Effects of aerobic exercise training and yoga on the baroreflex in healthy elderly persons.
Bowman AJ., Clayton RH., Murray A., Reed JW., Subhan MM., Ford GA.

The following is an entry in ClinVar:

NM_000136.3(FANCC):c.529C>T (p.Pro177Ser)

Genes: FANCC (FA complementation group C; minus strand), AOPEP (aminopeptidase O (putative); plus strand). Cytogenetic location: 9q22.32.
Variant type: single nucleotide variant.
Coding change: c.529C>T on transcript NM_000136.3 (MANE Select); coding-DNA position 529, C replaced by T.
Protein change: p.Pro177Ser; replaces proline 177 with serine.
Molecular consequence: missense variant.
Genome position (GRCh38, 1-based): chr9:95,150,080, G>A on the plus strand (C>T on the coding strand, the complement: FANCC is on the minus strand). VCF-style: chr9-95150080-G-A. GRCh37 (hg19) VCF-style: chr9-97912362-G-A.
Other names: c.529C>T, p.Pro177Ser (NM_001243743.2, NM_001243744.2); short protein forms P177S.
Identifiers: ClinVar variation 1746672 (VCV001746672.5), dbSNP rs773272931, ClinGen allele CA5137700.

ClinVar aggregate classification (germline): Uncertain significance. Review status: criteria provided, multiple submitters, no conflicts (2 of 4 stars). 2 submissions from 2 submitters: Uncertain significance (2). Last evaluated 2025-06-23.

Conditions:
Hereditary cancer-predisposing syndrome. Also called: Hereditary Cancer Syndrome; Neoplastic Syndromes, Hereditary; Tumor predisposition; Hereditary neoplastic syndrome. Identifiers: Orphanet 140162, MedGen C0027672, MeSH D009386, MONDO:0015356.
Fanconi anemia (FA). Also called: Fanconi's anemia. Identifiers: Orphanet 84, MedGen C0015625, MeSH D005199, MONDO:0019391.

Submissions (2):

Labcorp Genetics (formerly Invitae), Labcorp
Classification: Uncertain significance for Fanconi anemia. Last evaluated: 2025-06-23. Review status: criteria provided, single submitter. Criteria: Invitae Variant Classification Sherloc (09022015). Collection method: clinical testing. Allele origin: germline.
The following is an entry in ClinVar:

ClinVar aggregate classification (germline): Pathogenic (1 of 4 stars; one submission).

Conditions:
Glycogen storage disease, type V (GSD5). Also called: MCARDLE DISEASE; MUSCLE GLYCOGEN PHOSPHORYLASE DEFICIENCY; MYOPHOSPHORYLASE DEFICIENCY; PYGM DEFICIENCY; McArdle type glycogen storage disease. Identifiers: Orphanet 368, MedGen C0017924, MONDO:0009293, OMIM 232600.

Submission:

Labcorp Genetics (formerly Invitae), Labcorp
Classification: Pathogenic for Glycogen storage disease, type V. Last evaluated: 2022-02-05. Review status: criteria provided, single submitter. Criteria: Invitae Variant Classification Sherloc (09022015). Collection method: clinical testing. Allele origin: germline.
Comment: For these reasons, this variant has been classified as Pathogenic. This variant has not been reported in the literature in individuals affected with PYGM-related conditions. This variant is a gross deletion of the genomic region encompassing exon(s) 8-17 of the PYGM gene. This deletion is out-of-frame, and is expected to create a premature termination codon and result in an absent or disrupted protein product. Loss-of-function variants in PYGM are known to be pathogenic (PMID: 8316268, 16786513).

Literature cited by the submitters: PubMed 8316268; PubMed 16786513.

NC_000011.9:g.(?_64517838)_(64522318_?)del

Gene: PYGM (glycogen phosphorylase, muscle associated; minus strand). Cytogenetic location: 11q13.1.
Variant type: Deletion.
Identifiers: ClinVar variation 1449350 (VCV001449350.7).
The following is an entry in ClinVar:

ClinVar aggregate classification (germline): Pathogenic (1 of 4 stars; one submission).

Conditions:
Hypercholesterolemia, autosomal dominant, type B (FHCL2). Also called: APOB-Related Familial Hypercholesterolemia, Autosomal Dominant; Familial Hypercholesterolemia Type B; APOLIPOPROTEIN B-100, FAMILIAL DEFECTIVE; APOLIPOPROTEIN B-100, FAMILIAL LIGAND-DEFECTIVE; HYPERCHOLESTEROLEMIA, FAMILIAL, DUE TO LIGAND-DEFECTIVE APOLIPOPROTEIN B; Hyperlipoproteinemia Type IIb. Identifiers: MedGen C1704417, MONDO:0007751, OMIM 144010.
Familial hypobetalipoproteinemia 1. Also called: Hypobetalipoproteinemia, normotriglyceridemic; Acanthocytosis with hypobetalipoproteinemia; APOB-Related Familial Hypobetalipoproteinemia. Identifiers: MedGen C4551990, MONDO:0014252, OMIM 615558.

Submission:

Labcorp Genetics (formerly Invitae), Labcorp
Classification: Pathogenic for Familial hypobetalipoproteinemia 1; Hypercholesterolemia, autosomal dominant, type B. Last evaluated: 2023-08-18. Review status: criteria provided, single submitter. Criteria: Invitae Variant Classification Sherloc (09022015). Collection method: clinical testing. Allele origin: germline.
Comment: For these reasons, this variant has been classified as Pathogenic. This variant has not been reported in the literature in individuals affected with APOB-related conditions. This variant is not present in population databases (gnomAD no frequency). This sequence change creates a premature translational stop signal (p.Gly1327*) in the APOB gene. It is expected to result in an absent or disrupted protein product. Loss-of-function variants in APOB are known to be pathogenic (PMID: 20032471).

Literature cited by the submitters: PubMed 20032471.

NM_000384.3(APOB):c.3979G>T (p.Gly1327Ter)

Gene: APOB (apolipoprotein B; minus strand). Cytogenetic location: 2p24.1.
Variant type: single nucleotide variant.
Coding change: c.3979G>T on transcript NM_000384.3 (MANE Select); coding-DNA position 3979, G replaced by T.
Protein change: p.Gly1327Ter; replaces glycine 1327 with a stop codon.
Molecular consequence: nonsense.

It is unclear whether the age-associated reduction in baroreflex sensitivity is modifiable by exercise training. The effects of aerobic exercise training and yoga, a non-aerobic control intervention, on the baroreflex of elderly persons was determined. Baroreflex sensitivity was quantified by the alpha-index, at high frequency (HF; 0.15-0.35 Hz, reflecting parasympathetic activity) and mid-frequency (MF; 0.05-0.15 Hz, reflecting sympathetic activity as well), derived from spectral and cross-spectral analysis of spontaneous fluctuations in heart rate and blood pressure. Twenty-six (10 women) sedentary, healthy, normotensive elderly (mean 68 years, range 62-81 years) subjects were studied. Fourteen (4 women) of the sedentary elderly subjects completed 6 weeks of aerobic training, while the other 12 (6 women) subjects completed 6 weeks of yoga. Heart rate decreased following yoga (69 +/- 8 vs. 61 +/- 7 min-1, P < 0.05) but not aerobic training (66 +/- 8 vs. 63 +/- 9 min-1, P = 0.29). VO2 max increased by 11% following yoga (P < 0.01) and by 24% following aerobic training (P < 0.01). No significant change in alpha MF (6.5 +/- 3.5 vs. 6.2 +/- 3.0 ms mmHg-1, P = 0.69) or alpha HF (8.5 +/- 4.7 vs. 8.9 +/- 3.5 ms mmHg-1, P = 0.65) occurred after aerobic training. Following yoga, alpha HF (8.0 +/- 3.6 vs. 11.5 +/- 5.2 ms mmHg-1, P < 0.01) but not alpha MF (6.5 +/- 3.0 vs. 7.6 +/- 2.8 ms mmHg-1, P = 0.29) increased. Short-duration aerobic training does not modify the alpha-index at alpha MF or alpha HF in healthy normotensive elderly subjects. alpha HF but not alpha MF increased following yoga, suggesting that these parameters are measuring distinct aspects of the baroreflex that are separately modifiable.